Last night, in my dream, i heard an intellectual discussion about the music of Bob Dylan. I heard myself say that his language was sophisticated using large vocabulary words but it may lack some melody at times. I woke to find a young Dylan singing on PBS. ( they must be running the documentary )

I woke often during the night with hot flashes. It was a restless night. I had many dreams as i woke often. As I remember then, I will continue to write them down.

Sunday, August 16, 2009

cold soul

The Latest in Elective Surgery Will Relieve You of That Nagging Soul

Published: August 7, 2009

If anyone looks as if he might be in the possession of a troubled soul, it’s the actor Paul Giamatti. With his doubting eyes and gently defeated posture, he tends to come across as a man carrying a burden, though one not necessarily or wholly of his making. You can almost see the distress resting heavy and hard on his sloped shoulders, pushing out against his ovoid head, tugging at his lower eyelids and worrying his lips.
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Film: Real, Rough Life, in Front of a Lens (March 25, 2009)
Lives: Sidewalk Phantom (June 21, 2009)

In “Cold Souls,” a story about life’s anguished weight, Mr. Giamatti plays a role for which he is exceptionally, perhaps even uniquely qualified: an actor named Paul Giamatti, thereafter known as Paul. When the movie opens, Paul is rehearsing a scene from Chekhov’s “Uncle Vanya” with obvious effort and concentration. “I’m a madman,” he proclaims. “I’m 47 years old.” It’s the final act of the play and Uncle Vanya is loudly expressing his vast disappointment. If only, he continues (and here the translation differs from other versions), “If I could only live what’s left in a different way.” In the play the next voice is that of his friend, a doctor, who, with palpable irritation, tells Vanya to shut it.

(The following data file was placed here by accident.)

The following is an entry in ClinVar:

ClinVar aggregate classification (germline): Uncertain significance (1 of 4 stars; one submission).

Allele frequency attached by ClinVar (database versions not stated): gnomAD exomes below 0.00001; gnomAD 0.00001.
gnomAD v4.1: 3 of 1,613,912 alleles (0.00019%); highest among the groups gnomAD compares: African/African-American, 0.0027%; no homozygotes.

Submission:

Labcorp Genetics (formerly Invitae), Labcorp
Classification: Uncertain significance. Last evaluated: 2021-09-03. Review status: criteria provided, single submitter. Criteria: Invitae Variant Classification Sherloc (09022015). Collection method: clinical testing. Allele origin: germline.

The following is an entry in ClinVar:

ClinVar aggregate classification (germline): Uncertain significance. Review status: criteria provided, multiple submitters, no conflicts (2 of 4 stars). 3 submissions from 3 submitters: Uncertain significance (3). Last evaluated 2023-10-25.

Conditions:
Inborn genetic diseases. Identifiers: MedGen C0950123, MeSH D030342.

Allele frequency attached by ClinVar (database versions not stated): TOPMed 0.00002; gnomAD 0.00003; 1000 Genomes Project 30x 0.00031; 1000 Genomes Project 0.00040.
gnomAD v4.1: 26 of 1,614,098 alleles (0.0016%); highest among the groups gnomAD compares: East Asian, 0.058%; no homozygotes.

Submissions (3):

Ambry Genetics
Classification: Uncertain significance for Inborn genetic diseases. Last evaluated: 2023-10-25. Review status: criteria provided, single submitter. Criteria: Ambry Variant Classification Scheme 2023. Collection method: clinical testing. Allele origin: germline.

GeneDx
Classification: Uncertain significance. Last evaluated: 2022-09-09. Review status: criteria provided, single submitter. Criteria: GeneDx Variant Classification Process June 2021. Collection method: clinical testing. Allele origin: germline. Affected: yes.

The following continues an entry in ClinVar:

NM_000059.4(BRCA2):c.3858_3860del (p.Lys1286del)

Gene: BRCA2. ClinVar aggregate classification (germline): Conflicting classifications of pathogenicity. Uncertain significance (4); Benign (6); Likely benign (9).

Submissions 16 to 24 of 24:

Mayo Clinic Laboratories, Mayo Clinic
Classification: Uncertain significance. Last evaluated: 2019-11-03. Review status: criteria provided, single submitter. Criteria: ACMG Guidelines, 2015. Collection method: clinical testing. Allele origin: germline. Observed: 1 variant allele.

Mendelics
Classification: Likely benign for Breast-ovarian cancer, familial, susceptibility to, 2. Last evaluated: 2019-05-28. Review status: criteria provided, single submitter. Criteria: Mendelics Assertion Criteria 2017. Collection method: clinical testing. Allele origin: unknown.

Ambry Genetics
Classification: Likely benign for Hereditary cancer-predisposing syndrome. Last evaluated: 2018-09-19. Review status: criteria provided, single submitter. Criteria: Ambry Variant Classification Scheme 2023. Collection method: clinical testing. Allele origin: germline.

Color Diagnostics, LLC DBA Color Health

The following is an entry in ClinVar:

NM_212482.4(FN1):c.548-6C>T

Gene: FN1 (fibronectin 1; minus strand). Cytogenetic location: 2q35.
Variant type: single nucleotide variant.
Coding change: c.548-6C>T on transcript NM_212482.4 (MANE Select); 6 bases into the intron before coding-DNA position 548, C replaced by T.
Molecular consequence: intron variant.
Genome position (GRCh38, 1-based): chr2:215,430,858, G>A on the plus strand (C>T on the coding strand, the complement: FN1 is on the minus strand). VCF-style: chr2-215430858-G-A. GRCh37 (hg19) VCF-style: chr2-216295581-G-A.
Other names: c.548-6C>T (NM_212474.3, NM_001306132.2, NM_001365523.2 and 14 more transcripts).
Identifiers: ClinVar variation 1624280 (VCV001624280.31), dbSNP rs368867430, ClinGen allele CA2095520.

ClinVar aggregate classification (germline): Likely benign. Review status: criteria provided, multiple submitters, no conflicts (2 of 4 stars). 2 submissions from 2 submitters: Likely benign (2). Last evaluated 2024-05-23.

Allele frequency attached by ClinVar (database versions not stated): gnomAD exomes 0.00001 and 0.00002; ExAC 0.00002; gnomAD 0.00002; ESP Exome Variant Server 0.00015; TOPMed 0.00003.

The next speaker in the film, though, is Paul himself, who angrily cuts off the rehearsal. “Uncle Vanya” is, among other things, about disappointed lives and thwarted desires and the continuing performances we call our lives. In many respects the same holds true for “Cold Souls,” an ambitious, elegantly shot, tonally cool first feature written and directed by Sophie Barthes that shows hints of Stanley Kubrick and Charlie Kaufman both. Yet unlike Vanya, the on-screen character called Paul Giamatti, who may or may not be similar to the public figure — the versatile, heroically ordinary-looking actor from films like “Sideways” and the HBO series “John Adams” — doesn’t appear to have much to regret.

He lives comfortably and apparently with some happiness with his beautiful wife, Claire (Emily Watson). He has an agent who phones him rather than the reverse. And he’s playing Uncle Vanya in a New York production, a plum gig. But something is troubling Paul, gnawing at him and eroding his performance, or so he believes. It’s not a tragedy, the theater director (Michael Tucker) kindly reminds him after Paul brings rehearsals to an abrupt, angrily frustrated stop. Yet the play isn’t a comedy either. It’s something in between, something like life, a blurring that thwarts Paul. His already rounded shoulders and bent head droop even further. And then he does something that every artist should be wary of: he listens to his agent.